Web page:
Why you should care
Because this tale of an irreverent monk and an escaped nun is a love story for the ages.
When Martin Luther nailed up his 95 Theses to the Castle Church door in Wittenberg, Germany, exactly half a millennium ago on Oct. 31, 1517, the 33-year-old was an audacious reformer, one who would almost single-handedly (with a big hand from Gutenberg’s printing press) kick-start the Protestant Reformation and alter the course of Western civilization. He was also a life-long bachelor, and a rather slovenly one at that — he’d spent most of his time hanging around other men and was just as fluent in bawdy bathroom jokes as he was in the church’s teachings.
Then, eight years after he designed perhaps the biggest institutional schism in the history of the planet, Luther entered into a brand-new institution himself: marriage, to a recovering nun named Katharina von Bora. And in his union to this remarkable woman, later known as Katie Luther, the reformer found a new force for love and order in his life that he much preferred to the one in Rome he had forsaken.
She brought stability to a fundamentally unstable man…
The son of a miner, Luther dreamed of being a professor as a young man until one day a lightning bolt literally stopped him in his tracks, and he knew he was meant to become a monk. But Luther grew disenchanted with the Catholic Church, of which he was an ordained member. In nailing up his Theses, preaching salvation by faith alone and giving speeches challenging doctrines like papal infallibility, the practice of indulgences and clerical celibacy, Luther did not set out to create a movement, but the man almost hit by lightning would soon become a lightning rod. By 1521, he had been excommunicated, condemned as a heretic and forced into hiding.
While he was in seclusion, however, Luther’s powerful ideas roamed the countryside, winning converts. Among other things, Luther called for nuns to flee their convent confines, and so a group of local nuns wrote to him in 1523 to ask for help in orchestrating their escape. Shortly thereafter, 12 nuns, including one Katharina von Bora, were smuggled out of their cloister inside empty herring barrels. “A wagon load of vestal virgins has just come to town,” one Wittenberg man observed of the daring escape, “all more eager for marriage than for life.”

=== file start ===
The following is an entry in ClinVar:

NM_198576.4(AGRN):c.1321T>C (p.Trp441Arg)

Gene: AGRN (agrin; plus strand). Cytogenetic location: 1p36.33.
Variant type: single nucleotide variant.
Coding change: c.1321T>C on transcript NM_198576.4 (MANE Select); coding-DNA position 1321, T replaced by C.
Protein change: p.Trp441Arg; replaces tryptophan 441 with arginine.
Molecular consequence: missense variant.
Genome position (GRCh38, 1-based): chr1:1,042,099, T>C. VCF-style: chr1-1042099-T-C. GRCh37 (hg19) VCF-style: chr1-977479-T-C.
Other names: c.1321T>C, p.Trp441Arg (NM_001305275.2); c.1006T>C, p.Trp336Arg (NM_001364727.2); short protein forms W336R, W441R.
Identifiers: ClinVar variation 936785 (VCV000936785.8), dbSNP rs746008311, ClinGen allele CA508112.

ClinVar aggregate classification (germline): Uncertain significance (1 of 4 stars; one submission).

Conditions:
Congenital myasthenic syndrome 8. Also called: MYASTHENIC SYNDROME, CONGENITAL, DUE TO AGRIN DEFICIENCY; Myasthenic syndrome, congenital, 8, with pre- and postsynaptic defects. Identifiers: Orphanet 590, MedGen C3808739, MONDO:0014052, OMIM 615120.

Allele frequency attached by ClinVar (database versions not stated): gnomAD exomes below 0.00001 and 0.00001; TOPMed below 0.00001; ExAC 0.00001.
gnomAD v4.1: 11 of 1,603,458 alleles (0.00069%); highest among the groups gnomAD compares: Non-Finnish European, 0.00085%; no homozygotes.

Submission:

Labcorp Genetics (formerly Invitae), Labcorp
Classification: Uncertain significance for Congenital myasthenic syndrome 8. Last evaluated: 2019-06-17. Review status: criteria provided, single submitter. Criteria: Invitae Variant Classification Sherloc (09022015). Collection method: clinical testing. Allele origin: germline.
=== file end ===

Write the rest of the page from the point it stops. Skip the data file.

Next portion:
As Ruth A. Tucker chronicles in her new book, Katie Luther, First Lady of the Reformation, Luther found suitable husbands for most of the escapees, but there was one, a bright, feisty red-haired woman in her mid-20s, who remained uncoupled, having been jilted by her potential partner. And so Martin, at that time 41, with nuns and monks marrying left and right (thanks largely to him), nominated himself for the backup role, marrying Katie in a shotgun marriage (and consummation) without informing any of his friends in advance. “The whole ordeal — from engagement to crawling out of bed,” writes Tucker, “was probably wrapped up in less than half an hour.”
For a long time, Martin had vowed to remain single, in part because he expected to be killed by his enemies at any moment. And he married Katie not out of love but rather pity, and also, as he put it, to “please his father, rile the pope, make the angels laugh and the devils weep.” It’s likewise unlikely Katie saw Martin as particularly good husband material. “He was a brilliant man and a household name when Katie married him,” says Tucker, but “she reportedly said that she would change him to be more to her liking — and she did.”
Katie and Martin’s marriage was an instant scandal, one seized on by his opponents. The prominent Catholic Thomas More compared the union to incest between a brother monk and his sister nun. “Suddenly and while I was occupied with far other thoughts,” Luther himself reflected, “the Lord has plunged me into marriage.” And Katie quickly plunged into reforming her new husband.
Despite his many other talents, Luther was financially inept, hygienically challenged and suffered from a variety of maladies, from gout to insomnia to hemorrhoids. Katie not only nursed him to health and calmed his depressive mood swings, but she did so while also looking after six children and serving as a commercial farmer, brewer and head of a boarding house. Far from being a conventional wife, Katie was assertive, opinionated and entrepreneurial, and she brought stability to a fundamentally unstable man, one who Tucker claims could easily have gone off the rails in his 40s without her.
Katie also brought out a new appreciation of family in her husband. Their marriage was defined by mutuality, and she was his primary confidant. Martin doted on his large family and, after a tumultuous youth, was able to devote himself to the simpler pleasures of life like gardening, board games and music. Marriage and family became more central to Luther’s reforms, and in many ways he became Protestantism’s first family-values proponent. Consequently, Katie should be considered, says Tucker, “the most important individual of the German Reformation second only to Luther himself.”
And by his death in 1546, Luther was undoubtedly a reformed man himself. After all, as he had argued years before in Thesis No. 44: “Because love grows by works of love, man thereby becomes better.”